If you don’t know what organizational culture means, you’re not alone.
A few years ago, I was leading a group coaching session for a team of senior executives.
They were a newly formed team of 16, all men, all brilliant in their fields, all what I would call geniuses of technology.
After their new boss ‘acquired’ the companies they worked for, these guys now found themselves working closely together as colleagues, but their previous experience was from 3 very different places:
- One group was the original one. Their boss, the founder, was an entrepreneur who started in his garage and handpicked and personally trained each and every employee until he started growing by acquisition.
- The second group was a division of a major corporation that was sold off when it divested assets. This group was used to a way of working that included a rigid hierarchy, reporting processes that were complex and detailed, and well documented procedures.
- The third group was a unionized organization that was struggling to survive and sold in its entirety. This group had worked together for many years, some for decades and they were used to managing unionized employees. But now, there was no union and there were many, many new players in the mix.
My first activity was to guide them through the process of forming as a team, to unite around common values because leadership has everything to do with values.
My intention was to bring clarity to the culture that they now found themselves in vs the ones that they had come from, find common ground and to discuss what they wanted to build together.
The conversation was slow to take hold.
The response to my questions and prompts was silence. I could hear the crickets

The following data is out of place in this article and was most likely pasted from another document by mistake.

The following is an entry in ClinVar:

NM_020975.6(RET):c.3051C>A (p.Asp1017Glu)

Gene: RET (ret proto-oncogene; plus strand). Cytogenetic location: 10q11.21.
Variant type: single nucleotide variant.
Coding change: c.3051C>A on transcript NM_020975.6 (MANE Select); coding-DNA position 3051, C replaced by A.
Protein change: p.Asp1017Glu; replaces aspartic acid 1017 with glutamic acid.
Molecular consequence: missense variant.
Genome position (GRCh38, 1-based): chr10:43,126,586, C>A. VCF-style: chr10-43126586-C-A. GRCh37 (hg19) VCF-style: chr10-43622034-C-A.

A professional coach’s job is to open space for frank, honest conversation and hold it open, even as things get uncomfortable. Especially as things get uncomfortable.
The ‘discomfort zone’ (to borrow a term from Marcia Reynolds’ latest book by the same title) is where we can really start to understand where we are at and where we need to start.
The professional coach is comfortable with the reality that we don’t know how the conversation will start or what will emerge from it so I was OK with the crickets because I knew that something would soon emerge which would indicate where we were starting from.
And emerge it did with this question:
“Corry. Can you clarify something for me, maybe for the others as well? When you ask us about our organizational culture, do you want to know about our ethnic backgrounds? Do you want to know how many Jews, Arabs and Christians work here? Do you want to know what countries we were born in?”
From around the table came many physical and vocal gestures that supported him in his need for clarity.
With that question, I knew where we stood.
This team of brilliant men, geniuses responsible for some of the most important technology of our time, did not know that an organization has a culture. They had never even heard of it before.